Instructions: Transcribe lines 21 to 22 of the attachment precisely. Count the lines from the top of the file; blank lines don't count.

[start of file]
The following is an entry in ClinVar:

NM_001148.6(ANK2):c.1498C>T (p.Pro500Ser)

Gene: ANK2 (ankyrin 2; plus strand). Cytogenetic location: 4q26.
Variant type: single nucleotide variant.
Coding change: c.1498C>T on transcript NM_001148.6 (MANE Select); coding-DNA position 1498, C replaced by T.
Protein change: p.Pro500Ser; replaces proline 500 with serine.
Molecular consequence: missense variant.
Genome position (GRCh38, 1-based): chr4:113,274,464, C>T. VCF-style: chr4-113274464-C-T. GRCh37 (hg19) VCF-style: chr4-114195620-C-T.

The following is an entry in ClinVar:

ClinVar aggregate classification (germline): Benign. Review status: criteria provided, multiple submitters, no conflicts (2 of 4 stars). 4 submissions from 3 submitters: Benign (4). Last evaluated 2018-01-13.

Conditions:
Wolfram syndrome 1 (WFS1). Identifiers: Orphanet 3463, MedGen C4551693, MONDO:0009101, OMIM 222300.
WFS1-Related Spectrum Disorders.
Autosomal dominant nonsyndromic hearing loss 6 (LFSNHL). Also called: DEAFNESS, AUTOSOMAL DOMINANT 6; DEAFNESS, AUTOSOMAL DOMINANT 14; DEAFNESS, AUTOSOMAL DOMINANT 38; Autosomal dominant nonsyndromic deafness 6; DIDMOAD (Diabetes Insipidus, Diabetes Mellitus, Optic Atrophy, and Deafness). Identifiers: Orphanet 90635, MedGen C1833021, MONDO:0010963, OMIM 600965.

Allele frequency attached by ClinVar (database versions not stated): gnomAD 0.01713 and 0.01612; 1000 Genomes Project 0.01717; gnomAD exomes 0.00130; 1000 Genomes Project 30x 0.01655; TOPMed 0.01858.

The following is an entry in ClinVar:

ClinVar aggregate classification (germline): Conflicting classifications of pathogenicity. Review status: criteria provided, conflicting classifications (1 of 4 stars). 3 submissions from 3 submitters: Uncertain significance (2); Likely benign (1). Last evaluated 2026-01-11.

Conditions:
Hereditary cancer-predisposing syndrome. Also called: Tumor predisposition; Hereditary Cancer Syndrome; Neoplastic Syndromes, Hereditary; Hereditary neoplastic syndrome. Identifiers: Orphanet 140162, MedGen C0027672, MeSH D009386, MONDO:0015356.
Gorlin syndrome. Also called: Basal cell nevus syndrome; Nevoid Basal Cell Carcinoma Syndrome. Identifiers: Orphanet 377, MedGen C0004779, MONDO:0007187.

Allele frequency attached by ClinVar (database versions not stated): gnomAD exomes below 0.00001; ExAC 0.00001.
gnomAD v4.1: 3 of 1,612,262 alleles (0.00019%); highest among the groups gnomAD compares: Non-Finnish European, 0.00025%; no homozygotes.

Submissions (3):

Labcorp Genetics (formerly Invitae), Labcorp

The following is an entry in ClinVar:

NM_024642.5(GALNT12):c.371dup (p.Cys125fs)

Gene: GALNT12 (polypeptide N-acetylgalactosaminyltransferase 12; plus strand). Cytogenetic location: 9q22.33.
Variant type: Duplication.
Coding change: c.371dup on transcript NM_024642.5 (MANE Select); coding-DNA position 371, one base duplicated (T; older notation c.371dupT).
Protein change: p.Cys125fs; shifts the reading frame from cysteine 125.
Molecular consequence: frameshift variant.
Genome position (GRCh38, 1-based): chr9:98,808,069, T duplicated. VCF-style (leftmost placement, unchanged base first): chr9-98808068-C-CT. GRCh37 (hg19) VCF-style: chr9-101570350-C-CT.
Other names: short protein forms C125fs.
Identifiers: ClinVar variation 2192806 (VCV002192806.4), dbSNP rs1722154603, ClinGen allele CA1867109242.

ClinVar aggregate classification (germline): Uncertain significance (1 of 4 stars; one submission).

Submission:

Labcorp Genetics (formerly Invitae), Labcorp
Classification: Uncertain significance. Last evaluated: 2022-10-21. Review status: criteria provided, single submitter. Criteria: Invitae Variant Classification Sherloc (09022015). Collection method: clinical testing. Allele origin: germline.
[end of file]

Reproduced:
Allele frequency attached by ClinVar (database versions not stated): gnomAD exomes below 0.00001; ExAC 0.00001.
gnomAD v4.1: 3 of 1,612,262 alleles (0.00019%); highest among the groups gnomAD compares: Non-Finnish European, 0.00025%; no homozygotes.